With the COVID-19 pandemic shuttering restaurants around the world, it’s easy to forget that for billions of people, “eating out” means just that: ready-to-eat snacks, meals and beverages prepared by vendors and hawkers in street-side carts and stalls. In developing countries, street foods constitute a significant source of daily caloric intake — as much as 50 per cent in some places — and aren’t easily substituted. They’re not just the only way most people dine out, but also often the most affordable way to buy food, period.
COVID-19 threatens the survival of this way of life. Even before the pandemic, some of the world’s most beloved street food-cultures, including Thailand’s, were fading as growing affluence rendered them unwelcome and unviable. The pandemic will accelerate those changes. The costs of complying with public-health regulations will be unsustainable for many vendors. Those that survive will increasingly be found in sanitised food halls catering to middle-class diners. The world’s street-food industry will transform into something much more professional — and less accessible to the people who most need it.
Street food is tied to the growth of cities. As individuals migrate from spacious countryside to tighter urban living, they have less time to cook. Savvy entrepreneurs find ways to supply meals to them, ideally using ingredients and variations on dishes known back home.
No modern, emerging-market city can function without affordable options for eating out. Ensuring access to that affordable food will require governments to ease stringent regulations on street-side dining.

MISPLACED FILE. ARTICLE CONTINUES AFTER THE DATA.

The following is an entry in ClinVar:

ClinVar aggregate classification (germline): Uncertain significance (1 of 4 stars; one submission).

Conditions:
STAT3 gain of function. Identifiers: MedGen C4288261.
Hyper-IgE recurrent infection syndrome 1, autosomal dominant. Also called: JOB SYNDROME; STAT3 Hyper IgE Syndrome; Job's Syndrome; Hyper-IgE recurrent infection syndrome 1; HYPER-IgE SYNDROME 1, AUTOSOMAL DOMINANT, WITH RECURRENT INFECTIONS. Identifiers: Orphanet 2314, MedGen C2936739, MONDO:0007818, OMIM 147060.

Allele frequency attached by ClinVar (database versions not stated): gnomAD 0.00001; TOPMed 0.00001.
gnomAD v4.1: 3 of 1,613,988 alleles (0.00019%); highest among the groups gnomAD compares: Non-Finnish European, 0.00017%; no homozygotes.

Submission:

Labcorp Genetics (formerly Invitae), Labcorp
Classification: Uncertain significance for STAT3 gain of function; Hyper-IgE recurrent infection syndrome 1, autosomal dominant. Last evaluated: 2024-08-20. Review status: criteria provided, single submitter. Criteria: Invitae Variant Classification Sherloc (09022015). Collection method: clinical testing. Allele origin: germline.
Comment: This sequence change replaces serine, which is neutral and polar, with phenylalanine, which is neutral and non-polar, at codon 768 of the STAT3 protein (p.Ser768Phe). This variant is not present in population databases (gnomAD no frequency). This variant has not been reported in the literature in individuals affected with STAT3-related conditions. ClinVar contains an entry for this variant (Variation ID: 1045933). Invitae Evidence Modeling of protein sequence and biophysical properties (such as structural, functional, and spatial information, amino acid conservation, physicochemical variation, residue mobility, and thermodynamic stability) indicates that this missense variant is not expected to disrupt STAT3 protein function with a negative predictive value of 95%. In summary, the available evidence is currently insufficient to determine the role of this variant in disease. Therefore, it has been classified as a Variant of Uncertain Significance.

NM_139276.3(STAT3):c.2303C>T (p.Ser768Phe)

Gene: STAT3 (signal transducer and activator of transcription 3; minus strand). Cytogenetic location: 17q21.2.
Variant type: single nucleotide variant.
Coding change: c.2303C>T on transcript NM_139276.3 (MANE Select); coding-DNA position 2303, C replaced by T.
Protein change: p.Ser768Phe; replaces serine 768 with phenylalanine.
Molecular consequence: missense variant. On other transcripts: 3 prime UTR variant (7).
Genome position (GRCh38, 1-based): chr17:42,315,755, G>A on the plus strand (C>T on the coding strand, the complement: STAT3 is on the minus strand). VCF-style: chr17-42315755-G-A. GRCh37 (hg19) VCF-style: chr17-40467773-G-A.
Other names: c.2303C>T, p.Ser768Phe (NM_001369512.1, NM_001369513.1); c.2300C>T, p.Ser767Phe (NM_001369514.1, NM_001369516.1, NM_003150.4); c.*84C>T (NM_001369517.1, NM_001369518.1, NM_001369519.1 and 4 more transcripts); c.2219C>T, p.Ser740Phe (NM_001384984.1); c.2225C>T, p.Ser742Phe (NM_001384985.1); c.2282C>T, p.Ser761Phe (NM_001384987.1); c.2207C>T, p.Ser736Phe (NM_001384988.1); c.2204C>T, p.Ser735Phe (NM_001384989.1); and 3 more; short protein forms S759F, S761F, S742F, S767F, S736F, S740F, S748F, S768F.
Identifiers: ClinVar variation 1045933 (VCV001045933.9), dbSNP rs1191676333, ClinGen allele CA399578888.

For example, generations of farmers in Peninsular Malaysia have eaten rice cooked in coconut milk, and served with anchovies and chili sauce, as a filling breakfast. As Malaysia’s cities expanded during the late 19th century, rural migrants brought the dish with them. Some made it at home, and others leveraged their connections back in the countryside, or in the new urban wet markets, to buy sufficient ingredients to make it in commercial quantities. By the 1930s, newspapers recommended the best places in Kuala Lumpur to find what became known as nasi lemak.
By 1991, Malaysia had as many as 100,000 street-food vendors with collective annual sales exceeding $2 billion. These days, mobile nasi lemak stands arrive at workplaces long before workers. In my suburban Kuala Lumpur neighbourhood, servings sell for less than $1 from the backs of motorcycles next to a busy train station.
The story of nasi lemak is the story of street food and urban development everywhere. In rapidly urbanising Indonesia, the percentage of food budgets devoted to dining out increased from 29.6 per cent in 2016 to 34 per cent in 2018, with much of that growth coming on the streets, where a diverse variety of cuisines feeds everyone from the working classes to food tourists to office workers.
Social distancing has made street vendors vulnerable
That expanding, upscaling market hasn’t benefited all of the world’s urban street vendors. As cities become more affluent, the pressure to clear vendors off streets increases. In Bangkok, a government crackdown has reduced the areas designated for street food, from 683 in 2016 to 175 today.
Around the world, the consequence is an increasingly stratified street-food scene. Those vendors who are capable of upgrading their products and prices have shifted into sanitised food courts that compete directly with restaurants — and rarely serve the working classes for whom street-side dining was first created.